3.2 Stigma

When exploring the multidimensional nature of mental health stigma within communities of color, it is essential to exercise sensitivity and to understand that communicating intimate, familial issues to a stranger can feel like one is crossing cultural boundaries. Mental health stigma refers to derogatory or demeaning attitudes one has about mental illness; it is described as a) personal stigma, b) self-stigma (e.g., internalized attitudes), or c) institutional stigma (e.g., reflected in systemic or mainstream society) [41]. Cognitive processes, stereotypes, affective processes, prejudices, and behavioral processes, or discrimination inform one’s experience of stigma as the “stigmatizer” or the “stigmatized” [42]. There are differences in how mental health stigma affects REM and their mental health [42]. Among some Asian Americans, stigma may include upholding the “save face” mentality by not seeking psychological treatment to protect their family’s reputation [43]. Stigma may derive from individuals in their own community given the constant flow of misinformation about mental illnesses [41]. In some REM communities, people who choose to seek help may become the object of ridicule in their communities, which can lead to even more reluctance or apprehension to seek treatment [42]. To avoid shame and denial, some Black or African Americans may abuse substances as a means to cope with mental illness instead of seeking help [44]. In order to address the stigma that exists in these communities, there must be increased awareness and easier access to education about mental illness and mental healthcare.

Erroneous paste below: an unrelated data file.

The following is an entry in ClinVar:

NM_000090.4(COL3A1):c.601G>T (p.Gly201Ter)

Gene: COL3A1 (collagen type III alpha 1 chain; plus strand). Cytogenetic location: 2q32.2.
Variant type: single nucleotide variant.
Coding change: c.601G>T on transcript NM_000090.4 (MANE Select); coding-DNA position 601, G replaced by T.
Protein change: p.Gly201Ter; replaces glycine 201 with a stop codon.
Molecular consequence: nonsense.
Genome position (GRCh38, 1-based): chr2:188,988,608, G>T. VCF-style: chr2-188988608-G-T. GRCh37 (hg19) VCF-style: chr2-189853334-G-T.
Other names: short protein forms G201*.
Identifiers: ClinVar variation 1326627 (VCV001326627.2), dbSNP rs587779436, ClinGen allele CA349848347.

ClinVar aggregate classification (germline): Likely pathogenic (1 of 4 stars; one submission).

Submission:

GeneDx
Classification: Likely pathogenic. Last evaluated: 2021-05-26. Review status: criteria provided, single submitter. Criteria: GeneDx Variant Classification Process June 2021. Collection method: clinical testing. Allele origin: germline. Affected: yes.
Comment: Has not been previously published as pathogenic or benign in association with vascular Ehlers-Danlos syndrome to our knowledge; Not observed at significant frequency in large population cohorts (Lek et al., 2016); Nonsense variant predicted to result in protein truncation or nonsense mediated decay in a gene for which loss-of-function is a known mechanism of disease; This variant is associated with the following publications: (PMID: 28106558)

3.3 Lack of access